Worst kicking tee: Paolo Garbisi

Not only because of the nightmare at the end of the game against France in Lille when the ball fell off, before Garbisi’s kick went wide and Italy missed out on a win (although why on earth wasn’t the kick retaken with a water carrier in the middle of the field?). The same thing then happened again before Garbisi’s first kick against Scotland in Rome. At least this time he could laugh about it.

Best try: Lorenzo Pani (Italy v Wales)

This category certainly livened up on the final day with those superb scores by Lorenzo Pani against Wales and the team try finished by Nolann Le Garrec for France. But then you also had Duhan van der Merwe’s solo efforts against Wales and England, Italy beating England’s blitz to score through Tommaso Allan, not forgetting England’s slick score at Murrayfield through George Furbank and also Louis Bielle-Biarrey’s brilliant chip and chase try at the same ground. After careful consideration, Pani takes it.

Best finish: James Lowe (Ireland v England)

A personal preference to split these off from try of the tournament, with Ben Earl’s powerful leg drive against Wales and Lowe somehow getting through four Italian tackles against Italy considered. Instead, Lowe’s diving finish in the corner against England for his first try, under pressure from two England defenders, gets the nod.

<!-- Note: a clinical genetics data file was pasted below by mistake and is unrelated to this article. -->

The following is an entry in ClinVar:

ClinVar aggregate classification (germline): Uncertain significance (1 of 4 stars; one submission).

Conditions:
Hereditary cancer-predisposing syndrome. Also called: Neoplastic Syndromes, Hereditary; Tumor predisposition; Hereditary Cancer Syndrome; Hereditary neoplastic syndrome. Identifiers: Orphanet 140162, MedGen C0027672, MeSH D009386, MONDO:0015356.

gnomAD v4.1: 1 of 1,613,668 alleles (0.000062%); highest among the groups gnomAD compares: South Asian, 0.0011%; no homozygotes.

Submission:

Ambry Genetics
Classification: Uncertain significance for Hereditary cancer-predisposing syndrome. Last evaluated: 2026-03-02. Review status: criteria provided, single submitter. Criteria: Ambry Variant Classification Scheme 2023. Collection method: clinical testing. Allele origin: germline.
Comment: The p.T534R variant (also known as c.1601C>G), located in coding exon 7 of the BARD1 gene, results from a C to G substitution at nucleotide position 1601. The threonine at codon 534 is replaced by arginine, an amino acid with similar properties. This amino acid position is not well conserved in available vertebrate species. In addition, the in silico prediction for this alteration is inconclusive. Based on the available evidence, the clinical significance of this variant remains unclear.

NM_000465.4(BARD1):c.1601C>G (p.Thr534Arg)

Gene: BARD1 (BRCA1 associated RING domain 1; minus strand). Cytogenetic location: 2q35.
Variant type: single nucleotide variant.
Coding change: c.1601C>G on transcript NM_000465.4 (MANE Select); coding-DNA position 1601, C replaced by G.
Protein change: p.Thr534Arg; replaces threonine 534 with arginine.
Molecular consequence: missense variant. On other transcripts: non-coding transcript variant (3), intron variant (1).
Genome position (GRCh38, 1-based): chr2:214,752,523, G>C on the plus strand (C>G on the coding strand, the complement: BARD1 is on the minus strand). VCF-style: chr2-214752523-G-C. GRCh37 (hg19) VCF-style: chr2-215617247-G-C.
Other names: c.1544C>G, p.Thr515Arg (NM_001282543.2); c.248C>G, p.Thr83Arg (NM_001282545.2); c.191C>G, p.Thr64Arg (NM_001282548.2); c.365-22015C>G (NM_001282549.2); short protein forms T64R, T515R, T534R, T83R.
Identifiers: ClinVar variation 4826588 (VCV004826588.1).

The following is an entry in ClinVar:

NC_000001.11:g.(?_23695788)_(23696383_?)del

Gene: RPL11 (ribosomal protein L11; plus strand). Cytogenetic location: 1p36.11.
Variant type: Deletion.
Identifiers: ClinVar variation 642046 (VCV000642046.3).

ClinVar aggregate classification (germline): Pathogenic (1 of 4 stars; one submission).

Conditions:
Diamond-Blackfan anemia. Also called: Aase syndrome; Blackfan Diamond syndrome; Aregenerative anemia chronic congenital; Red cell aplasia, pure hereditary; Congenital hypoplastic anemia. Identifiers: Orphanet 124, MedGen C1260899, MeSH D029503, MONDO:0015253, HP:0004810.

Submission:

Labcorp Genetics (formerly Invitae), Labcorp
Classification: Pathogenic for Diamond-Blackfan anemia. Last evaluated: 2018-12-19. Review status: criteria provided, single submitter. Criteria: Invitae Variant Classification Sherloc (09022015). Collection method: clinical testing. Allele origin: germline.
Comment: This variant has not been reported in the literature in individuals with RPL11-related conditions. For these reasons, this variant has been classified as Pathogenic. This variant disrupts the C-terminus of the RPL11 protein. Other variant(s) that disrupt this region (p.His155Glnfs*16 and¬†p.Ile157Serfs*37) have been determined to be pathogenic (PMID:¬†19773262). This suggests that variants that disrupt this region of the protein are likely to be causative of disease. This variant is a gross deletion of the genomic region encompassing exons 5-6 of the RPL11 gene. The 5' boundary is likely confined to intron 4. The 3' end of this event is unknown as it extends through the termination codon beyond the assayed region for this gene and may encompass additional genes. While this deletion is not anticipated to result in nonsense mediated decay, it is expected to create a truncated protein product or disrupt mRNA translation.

Best assist: Leo Barré (France v England)

Plenty to pick from, going all the way back to the opening weekend with Jack Crowley setting up Tadhg Beirne in Marseille and Finn Russell’s hard work on a kick return to put Van der Merwe away. Calvin Nash did brilliantly under pressure from Josh Adams to get a final pass away to Lowe, and then there was Leo Barré’s excellent offload inside for Nolann Le Garrec to finish that brilliant French try against England. Not forgetting two of Scotland’s tries against England, with Huw Jones doing well to release Van der Merwe and Russell’s perfect cross-field kick to complete Van der Merwe’s hat-trick. Tricky. Barré a late winner.

Best 50:22: George Ford v Wales

A collection to pick from by Russell, starting against Wales when he pinned Adams into a corner, while another against Italy left Russell pumping his fists and led to Pierre Schoeman’s maul try. Ford however sneaks it, given that his 50:22 against Wales – changing direction and drilling one right into the corner – essentially won England the game.

Best tackle: George Martin on Tadhg Beirne

One of the highlights of a great championship for Tommaso Menoncello was his tackle on Van der Merwe in Rome when the Scotland wing seemed certain to break clear. But the hit by George Martin on Tadhg Beirne, forcing a knock-on which set the tone for England’s physical performance, is the winner.

Best kicker: Thomas Ramos

Fitting, given Ramos landed the winning penalty against England. No player kicked more successful penalties (13) and only Jack Crowley had more conversions (13) compared to Ramos’s 12. As a result, Ramos was the top points scorer on 63.

Best defender: Michele Lamaro and Tommy Reffell